Kyle Larson wreck leads to gate reinforcement at Daytona, Talladega
Wednesday, Apr. 24, 2013
Kyle Larson, driver of the No. 32 Clorox Chevrolet, is involved in an incident on the last lap of the NASCAR Nationwide Series DRIVE4COPD 300 at Daytona International Speedway on Feb. 23 in Daytona Beach, Fla.
The crossover gates at two of NASCARs biggest tracks have been reinforced following a third-party review of a Feb. 23 accident at Daytona International Speedway that injured more than two dozen race fans.
On Wednesday, officials with NASCAR, Daytona and Talladega (Ala.) Superspeedway announced additional cables and have been installed at the eight crossover gates at each track. Tethers have also been added between the gate frames and support posts.
The gates allow fans and officials to move between the grandstands and infield areas before and after races.
The changes were recommended in a review by an outside structural engineering firm, HNTB, and put the crossover gate areas more in line with the rest of the catch fencing as far as reinforcement.
Fan safety is an ongoing process and were going to continue to look at the fan experience across all our venues for future improvement as we continue, Daytona President Joie Chitwood said.
We felt very good with the design and the recommendation to improve the crossover gates but (were going to) keep the gates at this time.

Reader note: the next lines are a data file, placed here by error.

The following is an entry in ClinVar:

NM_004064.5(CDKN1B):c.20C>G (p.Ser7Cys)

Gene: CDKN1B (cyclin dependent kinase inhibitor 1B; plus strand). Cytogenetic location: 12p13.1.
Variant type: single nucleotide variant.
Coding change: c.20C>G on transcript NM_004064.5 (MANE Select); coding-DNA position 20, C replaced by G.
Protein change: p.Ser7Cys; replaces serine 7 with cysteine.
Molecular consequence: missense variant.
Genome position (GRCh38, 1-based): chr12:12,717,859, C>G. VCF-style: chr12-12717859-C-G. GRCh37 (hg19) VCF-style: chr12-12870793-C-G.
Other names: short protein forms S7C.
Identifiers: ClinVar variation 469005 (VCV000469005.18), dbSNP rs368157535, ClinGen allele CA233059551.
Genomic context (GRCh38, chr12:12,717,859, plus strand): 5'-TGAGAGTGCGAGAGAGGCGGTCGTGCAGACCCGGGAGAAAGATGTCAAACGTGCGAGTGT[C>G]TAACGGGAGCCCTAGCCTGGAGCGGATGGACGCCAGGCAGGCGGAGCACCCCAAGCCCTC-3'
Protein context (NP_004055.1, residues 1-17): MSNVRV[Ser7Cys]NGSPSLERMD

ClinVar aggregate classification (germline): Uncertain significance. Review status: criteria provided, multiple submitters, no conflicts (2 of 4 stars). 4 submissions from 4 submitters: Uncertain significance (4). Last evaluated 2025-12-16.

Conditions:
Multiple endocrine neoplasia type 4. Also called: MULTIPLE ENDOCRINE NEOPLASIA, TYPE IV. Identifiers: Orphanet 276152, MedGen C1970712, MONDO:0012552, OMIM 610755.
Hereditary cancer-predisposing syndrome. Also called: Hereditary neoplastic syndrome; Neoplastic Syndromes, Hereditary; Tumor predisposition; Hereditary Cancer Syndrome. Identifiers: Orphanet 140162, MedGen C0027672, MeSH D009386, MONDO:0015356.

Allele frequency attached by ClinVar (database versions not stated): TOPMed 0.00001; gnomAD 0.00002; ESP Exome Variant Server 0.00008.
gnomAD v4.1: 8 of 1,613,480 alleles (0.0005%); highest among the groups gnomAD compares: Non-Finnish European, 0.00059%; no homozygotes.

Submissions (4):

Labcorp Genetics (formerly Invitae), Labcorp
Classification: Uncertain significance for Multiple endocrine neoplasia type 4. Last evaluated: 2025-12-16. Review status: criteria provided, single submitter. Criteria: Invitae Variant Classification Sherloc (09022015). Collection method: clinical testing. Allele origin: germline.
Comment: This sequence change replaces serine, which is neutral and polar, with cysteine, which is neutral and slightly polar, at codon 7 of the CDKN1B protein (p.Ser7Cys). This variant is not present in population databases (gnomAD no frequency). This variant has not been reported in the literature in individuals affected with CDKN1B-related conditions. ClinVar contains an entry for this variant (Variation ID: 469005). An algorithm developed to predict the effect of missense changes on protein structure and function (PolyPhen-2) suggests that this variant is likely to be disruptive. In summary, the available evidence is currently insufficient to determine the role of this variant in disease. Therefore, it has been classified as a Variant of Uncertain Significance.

It is possible other tracks used in NASCARs three national series Sprint Cup, Nationwide and Trucks could eventually implement the crossover gate changes as well, said Steve ODonnell, NASCARs senior vice president of race operations.
The crossover gate near the finish line at Daytona is where Kyle Larsons car hit the fencing during the last lap of the Nationwide Series season opener.
Larsons car slammed into the fence, sending a tire and other debris into the grandstands. At least 28 fans were injured in the incident.
Videos showed the tire, which went into the stands, traveled through the opening created in the crossover gate area, not over the fence, ODonnell said.
No other changes are planned for NASCARs visit to Talladega next month, which like Daytona requires cars to use restrictor plates to slow speeds.
ODonnell said an examination of the remains of Larsons car have so far produced no anomalies.
Were breaking down every part and piece to see if theres anything in addition we can learn and share with the team, he said.
Larsons No. 32 Turner Scott Motorsports car remains at NASCARs research and development center in Concord.